As people age, the effects of gravity, exposure to the sun and the stresses of daily life can be seen in their faces. Deep creases form between the nose and mouth (nasolabial fold). The jawline grows slack and jowls emerge. Folds and fat deposits appear around the neck. A facelift (rhytidectomy) is the name for a group of operations that address these issues. Surgery cannot stop the aging process. What it can do is "set back the clock," improving the most visible signs of aging by removing excess fat, tightening underlying muscles, and redraping the skin of your face and neck.
Before having a facelift it is important to prepare yourself. If you color your hair you may want to do so before having surgery .You cannot use hair dye for 4 to 6 weeks after having a facelift. Do not take any medications or pills that contain before or after the surgery. Aspirin thins the blood. A successful facelift impart depends upon the ability of your blood to clot. If your blood is too thin it can harm the healing process.Here is a list of some other medications to avoid surgery. Make sure to let us know any and all medications and vitamins you are taking during your consultation.
Below is a more complete list of Medications to Avoid:
Smoking can be harmful if you are intending to have a facelift. Smoke restricts the blood vessels in your face that are important for healing. Smoking, or being around smokers can result in necrosis. Necrosis is where the skin dose not receive enough blood, turns black and eventually dies. If you are a smoker you must quit two weeks before surgery and two weeks after. You must also avoid being around others who are smoking.
Face lift surgery is performed under local anesthesia combined with oral and intravenous sedatives or general anesthesia. Incisions usually begins above the hairline at the temple, extend in a natural line in front of the ear (or just inside the cartilage at the front of the ear), and continue behind the earlobe to the lower scalp. If the neck needs work, a small incision may also be made under the chin. The surgeon separates the skin from the fat and muscle below. Fat may be trimmed or suctioned from around the neck and chin to improve the contouring of neck and jaw line. Then the surgeon tightens the underlying muscle and membrane, pulls the skin back, and trims the excess. Stitches secure the layers of tissue and close the incisions, on the scalp staples are used.
A small thin tube may be temporarily placed under the skin behind your ear to drain any blood that might collect there. The surgeon will wrap your head with bandages to minimize bruising and swelling.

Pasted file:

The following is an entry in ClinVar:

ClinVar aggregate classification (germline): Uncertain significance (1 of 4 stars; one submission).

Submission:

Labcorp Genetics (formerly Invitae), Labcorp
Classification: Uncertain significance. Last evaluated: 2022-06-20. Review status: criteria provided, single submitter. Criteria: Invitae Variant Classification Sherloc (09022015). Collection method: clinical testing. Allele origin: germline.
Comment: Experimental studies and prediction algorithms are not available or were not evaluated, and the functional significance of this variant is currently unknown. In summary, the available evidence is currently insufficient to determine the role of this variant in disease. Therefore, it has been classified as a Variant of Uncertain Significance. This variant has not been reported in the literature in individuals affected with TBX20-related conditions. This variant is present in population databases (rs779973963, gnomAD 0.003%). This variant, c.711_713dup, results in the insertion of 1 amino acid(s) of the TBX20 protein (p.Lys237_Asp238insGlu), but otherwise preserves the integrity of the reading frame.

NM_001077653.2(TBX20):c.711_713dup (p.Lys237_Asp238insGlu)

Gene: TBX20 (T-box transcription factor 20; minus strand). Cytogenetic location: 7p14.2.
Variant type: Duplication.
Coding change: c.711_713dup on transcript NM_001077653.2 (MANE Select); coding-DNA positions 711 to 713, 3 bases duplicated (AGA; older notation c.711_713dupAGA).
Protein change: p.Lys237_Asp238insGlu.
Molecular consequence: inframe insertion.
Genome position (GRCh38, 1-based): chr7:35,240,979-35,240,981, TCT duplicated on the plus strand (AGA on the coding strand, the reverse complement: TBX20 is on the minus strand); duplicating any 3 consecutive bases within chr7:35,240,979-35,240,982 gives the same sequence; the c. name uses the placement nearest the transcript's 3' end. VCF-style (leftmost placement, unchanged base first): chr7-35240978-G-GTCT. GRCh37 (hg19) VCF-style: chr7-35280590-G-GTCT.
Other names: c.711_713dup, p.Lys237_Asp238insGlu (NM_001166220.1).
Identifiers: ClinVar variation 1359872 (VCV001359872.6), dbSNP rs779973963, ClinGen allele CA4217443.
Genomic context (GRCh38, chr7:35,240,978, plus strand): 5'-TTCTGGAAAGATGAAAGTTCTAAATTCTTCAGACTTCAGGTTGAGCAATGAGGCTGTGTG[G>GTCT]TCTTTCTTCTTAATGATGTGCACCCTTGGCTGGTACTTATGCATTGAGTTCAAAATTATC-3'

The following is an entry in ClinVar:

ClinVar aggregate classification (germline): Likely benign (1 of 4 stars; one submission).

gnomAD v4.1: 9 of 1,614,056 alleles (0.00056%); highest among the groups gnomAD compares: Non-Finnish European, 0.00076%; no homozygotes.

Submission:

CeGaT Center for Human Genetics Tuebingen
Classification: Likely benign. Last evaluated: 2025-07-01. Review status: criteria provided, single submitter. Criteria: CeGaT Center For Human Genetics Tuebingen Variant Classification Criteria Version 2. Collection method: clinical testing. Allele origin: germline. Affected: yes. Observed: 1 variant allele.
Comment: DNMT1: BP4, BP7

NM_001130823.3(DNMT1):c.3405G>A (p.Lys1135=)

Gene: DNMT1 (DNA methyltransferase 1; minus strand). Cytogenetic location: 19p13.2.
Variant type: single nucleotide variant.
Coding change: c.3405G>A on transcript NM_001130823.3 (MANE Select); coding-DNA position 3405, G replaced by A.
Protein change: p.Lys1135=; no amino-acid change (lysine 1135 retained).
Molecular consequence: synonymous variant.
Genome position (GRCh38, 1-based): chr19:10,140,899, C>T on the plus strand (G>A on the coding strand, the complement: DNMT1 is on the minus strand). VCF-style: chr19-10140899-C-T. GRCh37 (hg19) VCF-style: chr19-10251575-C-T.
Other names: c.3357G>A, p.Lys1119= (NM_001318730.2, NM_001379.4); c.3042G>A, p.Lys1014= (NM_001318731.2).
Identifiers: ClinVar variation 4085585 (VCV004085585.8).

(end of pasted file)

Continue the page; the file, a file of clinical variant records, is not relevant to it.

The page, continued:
Post-Operative CareIt is important to use cold compress to avoid swelling and bruising for the first 24 hours. However, make sure not get the bandages or stitched areas wet. This could cause infection.
The tubes used for draining are usually removed after the first 24 hours.
It is important to keep your head elevated and try not to move. The stitches at your ears hold all the weight of your skin. Too much pressure or stretching from activity can result in a less than desirable appearance. Extra pillows will not only help to elevate your head but will also cradle your head. This also reduces swelling.
Often there is a general discomfort and bruising .There should be no major pain or swelling. However, there will be varying degrees of pain and discomfort. Bruising varies but usually fades after a few days.
Many patients experience a sensation of tightness or numbness. The face will be numb in some areas. This is from slight damage to the nerve fibers. After 6 to 12 weeks the nerve fibers will all grow back.
In some rare cases, numbness can last up to nine mouths. Use mild pain medication as necessary such as Tylenol or prescribed Hydrocodone.
Be sure to have someone around the house who can help you. This person should help to rotate the cold compress, answer the phone and prepare your meals.
For a speedy recovery and the best results you must limit your physical activity. This means no sex or heavy exercising .Sex and exercising increase your blood pressure. An increase in blood pressure can result in bleeding or stretching of stitches. Even talking or removing the jaw should be avoided right after the surgery since this can dislodge the stitches. All vigorous activity should be avoided for one full month after surgery.
Your diet should be liquid soft for the first 48 hours. Chewing promotes swelling and bruising. In addition to liquids your diet should be high protein and contain vitamins. Avoid preservatives because preservatives promote swelling.
When you first begin to stand try not to swivel your head around too much.
Walking will help to heal but be sure not to bend over for three weeks after the procedure.
After the first dressing is removed your face will be swollen and bruised. Your hair will also be matted from the antiseptic solution. Your first instinct may be to shower but you must wait till two days after surgery. When you are ready to shower maker sure there is someone there to help you.
Your stitches or closings are usually removed seven to ten days after the procedure.
It is important not to smoke for at least two weeks after surgery. Smoke can constrict the blood vessels in your face which can be harmful to your skin and healing process.
What to expect afterward
Am I a Good Candidate for a Facelift?